Synthesis and Binding studies of Receptors for Ion Recognition
- Synthesis and Binding studies of Receptors for Ion Recognition
- Shirinfar, Bahareh
- Date Issued
- Ions recognition chemistry for anions is an important front in host-guest supramolecular chemistry for many years. Even though many synthetic receptors for anions have been investigated, further works are still necessary in order to design well selective synthetic receptors for specific anions because anion binding is a key process in many chemical and biological processes. In this study, we synthesize naphthalene-, anthracene-imidazolium, and carbazole-urea based receptors for specific anion recognition.
In chapter 2, a water-soluble imidazolium-based fluorescent chemosensor senses RNA selectively through fluorescence enhancement over other biologically relevant biomolecules in aqueous solution at physiological pH 7.4. Fluorescence image detection of RNA in living cells such as onion cells, HeLa cells and animal model cells was successfully demonstrated which displays a chelation-enhanced fluorescence effect. These affinities can be attributed to the strong electrostatic (C−H)+•••A− ionic H-bonding and the aromatic moiety driven π-stacking of imidazolium-based cyclophane with the size-complementary major groove of RNA.
In chapter 3, Anion detection through ionic hydrogen bonding is a challenging task in aqueous solution due to potential interference from the solvent. In the case of GTP and Iodide, it is particularly more so due to the sugar moiety and heavy atom effect, respectively. This work shows that GTP and Iodide can exhibit characteristic responses upon binding to fluorescent receptors, which make selective detection possible. A water-soluble fluorescent chemosensors function as GTP and Iodide sensors selectively through chelation-enhanced fluorescence quenching over other biologically relevant anions in aqueous solution of physiological pH 7.4. These affinities can be attributed to the strong ionic H-bonding along with additional interactions of fluorophore moieties with the nucleic base of GTP and Iˉ.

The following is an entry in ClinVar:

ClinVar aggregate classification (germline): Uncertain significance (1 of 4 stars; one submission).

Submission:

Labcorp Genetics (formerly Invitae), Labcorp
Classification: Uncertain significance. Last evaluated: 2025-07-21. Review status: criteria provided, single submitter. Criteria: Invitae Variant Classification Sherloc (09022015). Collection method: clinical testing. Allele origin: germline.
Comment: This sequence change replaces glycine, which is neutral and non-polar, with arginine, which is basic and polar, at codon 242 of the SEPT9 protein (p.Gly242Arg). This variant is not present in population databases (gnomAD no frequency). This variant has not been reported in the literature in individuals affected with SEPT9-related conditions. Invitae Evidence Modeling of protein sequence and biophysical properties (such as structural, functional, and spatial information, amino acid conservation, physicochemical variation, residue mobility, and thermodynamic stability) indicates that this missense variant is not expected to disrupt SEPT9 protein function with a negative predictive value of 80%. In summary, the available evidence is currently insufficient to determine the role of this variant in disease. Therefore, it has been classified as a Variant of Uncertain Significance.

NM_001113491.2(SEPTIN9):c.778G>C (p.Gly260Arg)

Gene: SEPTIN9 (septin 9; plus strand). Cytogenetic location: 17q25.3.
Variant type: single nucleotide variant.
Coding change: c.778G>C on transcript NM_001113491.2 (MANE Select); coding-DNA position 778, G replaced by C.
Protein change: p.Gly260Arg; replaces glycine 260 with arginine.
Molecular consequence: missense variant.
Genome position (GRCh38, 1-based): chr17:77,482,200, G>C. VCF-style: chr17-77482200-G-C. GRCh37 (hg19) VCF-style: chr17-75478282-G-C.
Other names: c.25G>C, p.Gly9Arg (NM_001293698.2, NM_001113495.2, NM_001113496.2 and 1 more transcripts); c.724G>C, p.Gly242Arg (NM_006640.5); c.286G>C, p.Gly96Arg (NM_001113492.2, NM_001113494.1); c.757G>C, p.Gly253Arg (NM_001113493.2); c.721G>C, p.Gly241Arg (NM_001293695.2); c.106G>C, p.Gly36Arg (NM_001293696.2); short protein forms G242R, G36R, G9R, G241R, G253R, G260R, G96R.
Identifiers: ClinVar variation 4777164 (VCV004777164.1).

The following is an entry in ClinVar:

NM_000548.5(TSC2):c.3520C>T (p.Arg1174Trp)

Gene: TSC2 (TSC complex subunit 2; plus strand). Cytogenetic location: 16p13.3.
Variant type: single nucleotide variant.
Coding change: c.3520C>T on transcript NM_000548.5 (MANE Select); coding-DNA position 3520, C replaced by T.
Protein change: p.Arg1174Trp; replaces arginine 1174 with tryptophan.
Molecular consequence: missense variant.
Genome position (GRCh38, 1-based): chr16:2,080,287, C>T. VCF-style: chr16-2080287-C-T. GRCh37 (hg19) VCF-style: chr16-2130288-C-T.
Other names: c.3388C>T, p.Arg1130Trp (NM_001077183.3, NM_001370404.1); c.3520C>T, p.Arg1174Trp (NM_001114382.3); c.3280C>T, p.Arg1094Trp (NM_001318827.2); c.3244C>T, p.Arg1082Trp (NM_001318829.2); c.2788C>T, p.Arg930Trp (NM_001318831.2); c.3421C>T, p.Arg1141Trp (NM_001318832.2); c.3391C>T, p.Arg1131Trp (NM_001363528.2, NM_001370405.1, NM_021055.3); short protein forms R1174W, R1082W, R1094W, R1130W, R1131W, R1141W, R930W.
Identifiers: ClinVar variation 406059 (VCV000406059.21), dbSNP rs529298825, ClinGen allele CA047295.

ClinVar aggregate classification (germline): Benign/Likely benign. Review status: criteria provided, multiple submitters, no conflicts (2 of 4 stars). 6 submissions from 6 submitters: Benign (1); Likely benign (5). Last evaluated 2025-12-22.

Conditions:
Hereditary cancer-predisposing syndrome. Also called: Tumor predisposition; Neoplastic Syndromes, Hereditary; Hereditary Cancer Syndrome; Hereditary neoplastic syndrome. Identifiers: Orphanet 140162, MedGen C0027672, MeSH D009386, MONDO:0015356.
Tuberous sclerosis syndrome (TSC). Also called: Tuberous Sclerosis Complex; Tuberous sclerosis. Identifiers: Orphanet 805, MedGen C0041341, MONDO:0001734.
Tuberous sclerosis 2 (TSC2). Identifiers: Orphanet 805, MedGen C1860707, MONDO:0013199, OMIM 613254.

In chapter 4, A new water-soluble and fluorescent imidazolium-anthracene cyclophane effectively recognizes and differentiates the biologically important GTP via excimer formation (through π-π stacking interaction between guanine moiety of GTP and anthracene ring) and ATP via fluorescence enhancement (through the vertical interaction of the H atom at the C-2 position of the adenine base with the plane of the anthracene ring (π-H interaction) in 100% aqueous solution of physiological pH 7.4. Fluorescence and 1H-NMR spectra and ab initio calculations demonstrate that excimer formation and fluorescence enhancement occur upon GTP and ATP binding, respectively, through (C−H)+•••A− hydrogen bond interactions.
In chapter 5, a water-soluble and fluorescent imidazolium-anthracene cyclophane effectively recognizes the biologically important GTP and I− over other anions in 100% aqueous solution of physiological pH 7.4. Fluorescence and 1H-NMR spectra and ab initio calculations demonstrate that emission arises from the formation of an excimer state and quenching occurs upon GTP/I− binding through (C−H)+•••A− hydrogen bond interactions.
In chapter 6, Cyclo-bis-(urea-3,6-dichlorocarbazole) forms a 1:2 complex with CH3CO2− and H2PO4− through hydrogen bonding with the two urea moieties, resulting in fluorescence enhancement via a combined photoinduced electron transfer (PET) and energy transfer mechanism. The binding mechanism involves a conformational change of the two urea receptors to a trans orientation after binding of the first anion, which facilitates the second interaction. These binding modes were confirmed by crystallization, theoretical calculations, fluorescence and 1H–NMR titrations.
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